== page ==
Top News

Door remains open on maintaining Yarmouth dispatch service

Peter Poirier makes a point during an Aug. 29 meeting in Tusket to discuss the fire dispatch service, a session organized by the Yarmouth County Mutual Aid Association. Poirier is one of the Yarmouth dispatchers.
Peter Poirier makes a point during an Aug. 29 meeting in Tusket to discuss the fire dispatch service, a session organized by the Yarmouth County Mutual Aid Association. Poirier is one of the Yarmouth dispatchers. - Eric Bourque

Mutual aid should be part of dispatch discussion, say county fire department reps, officials

There remains hope that the Yarmouth fire dispatch service will be maintained, following an Aug. 29 meeting organized by the Yarmouth County Mutual Aid Association where the matter was discussed.

The Town of Yarmouth had indicated in the spring it was looking to outsource its fire dispatch service, saying the existing model had the town’s taxpayers paying a disproportionately high percentage of the cost.

The town more recently had sent letters to fire chiefs of fire departments that use the service outlining options to maintain the local service, but the response from the departments was that what the town was proposing was unrealistic and too costly for them.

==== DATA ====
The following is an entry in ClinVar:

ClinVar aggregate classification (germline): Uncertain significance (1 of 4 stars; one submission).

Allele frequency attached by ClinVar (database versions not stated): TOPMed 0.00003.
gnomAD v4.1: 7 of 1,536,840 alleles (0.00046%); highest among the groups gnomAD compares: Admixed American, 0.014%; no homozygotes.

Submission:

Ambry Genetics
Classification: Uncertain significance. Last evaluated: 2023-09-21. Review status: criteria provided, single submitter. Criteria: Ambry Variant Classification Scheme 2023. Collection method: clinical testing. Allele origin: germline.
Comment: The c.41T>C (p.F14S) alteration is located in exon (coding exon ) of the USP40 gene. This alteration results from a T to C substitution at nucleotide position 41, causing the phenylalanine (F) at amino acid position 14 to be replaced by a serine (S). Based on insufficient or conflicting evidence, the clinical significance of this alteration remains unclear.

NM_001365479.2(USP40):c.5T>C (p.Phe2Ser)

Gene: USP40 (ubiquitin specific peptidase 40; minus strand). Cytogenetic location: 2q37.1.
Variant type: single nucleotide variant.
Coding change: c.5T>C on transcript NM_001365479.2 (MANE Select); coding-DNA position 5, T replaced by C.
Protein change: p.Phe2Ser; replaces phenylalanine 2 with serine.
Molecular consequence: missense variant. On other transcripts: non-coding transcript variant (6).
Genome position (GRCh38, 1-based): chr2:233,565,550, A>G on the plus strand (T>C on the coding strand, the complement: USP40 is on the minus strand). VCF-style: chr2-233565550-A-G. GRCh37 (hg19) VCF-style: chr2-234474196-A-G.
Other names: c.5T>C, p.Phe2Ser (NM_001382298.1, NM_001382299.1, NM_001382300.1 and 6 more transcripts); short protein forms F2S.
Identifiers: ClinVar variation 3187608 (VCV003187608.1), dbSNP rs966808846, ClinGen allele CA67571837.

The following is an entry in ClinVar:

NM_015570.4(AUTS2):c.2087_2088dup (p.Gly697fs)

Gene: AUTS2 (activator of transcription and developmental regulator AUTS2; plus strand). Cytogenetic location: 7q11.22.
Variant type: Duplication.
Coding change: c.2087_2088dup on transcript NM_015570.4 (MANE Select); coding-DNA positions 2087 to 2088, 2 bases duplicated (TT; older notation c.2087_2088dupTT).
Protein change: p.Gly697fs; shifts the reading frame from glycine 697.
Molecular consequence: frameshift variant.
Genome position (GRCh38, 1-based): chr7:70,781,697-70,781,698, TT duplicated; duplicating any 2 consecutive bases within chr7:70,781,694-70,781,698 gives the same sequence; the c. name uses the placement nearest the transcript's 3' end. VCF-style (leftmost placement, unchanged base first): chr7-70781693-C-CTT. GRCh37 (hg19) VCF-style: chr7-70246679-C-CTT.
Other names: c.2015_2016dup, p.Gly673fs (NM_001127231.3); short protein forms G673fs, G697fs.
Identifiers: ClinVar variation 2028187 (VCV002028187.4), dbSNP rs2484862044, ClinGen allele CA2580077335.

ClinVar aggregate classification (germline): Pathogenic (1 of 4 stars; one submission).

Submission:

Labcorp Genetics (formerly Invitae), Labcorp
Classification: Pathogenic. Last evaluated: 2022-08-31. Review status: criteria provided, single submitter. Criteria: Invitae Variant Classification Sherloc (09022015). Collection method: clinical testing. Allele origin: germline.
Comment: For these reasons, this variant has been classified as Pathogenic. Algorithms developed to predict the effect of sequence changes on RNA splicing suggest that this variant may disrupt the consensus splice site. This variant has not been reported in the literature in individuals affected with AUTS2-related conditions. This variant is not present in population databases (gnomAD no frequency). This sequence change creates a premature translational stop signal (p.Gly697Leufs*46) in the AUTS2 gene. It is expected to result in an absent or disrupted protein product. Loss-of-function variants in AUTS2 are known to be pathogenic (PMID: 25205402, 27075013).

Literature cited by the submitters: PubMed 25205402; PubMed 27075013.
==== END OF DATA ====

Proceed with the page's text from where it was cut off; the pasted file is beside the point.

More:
The town had set Sept. 24 as a deadline for departments to declare whether they would stay with the Yarmouth service, a timeline the departments found was too tight.

At a meeting Wednesday night in Tusket – a session put on by the local mutual aid group – Yarmouth Mayor Pam Mood said the town may be prepared to look at the issue again. She asked the departments to have a letter written on their behalf, expressing their concern with the Sept. 24 deadline and other issues.

If the letter is received in time, she said, the matter could be discussed at town council’s Sept. 13 meeting.

One of the main issues raised by many attending Wednesday’s session in Tusket was mutual aid, the argument being that while the town may pay the lion’s share of the cost of fire dispatch, it also benefits from the mutual aid service provided by fire departments in the county. This needs to be part of the fire dispatch discussion, they said.

Some of those who spoke during the Tusket meeting suggested the town should see what its citizens think about the dispatch service and what it's costing them.

One person suggested the turnout for Wednesday’s meeting might have been higher had people thought there was a chance of getting the town to reconsider its position on the dispatch service, but she said they perhaps felt it was futile. Town CAO Jeff Gushue responded by saying, “It’s not a done deal.”

A number of people stressed the importance of having dispatchers who are familiar with the local area, which can make a difference during an emergency.

The mayor said – as she has before – that the town recognizes the important service the dispatchers provide, but she said the funding model for it has to be more equitable.

Recent Stories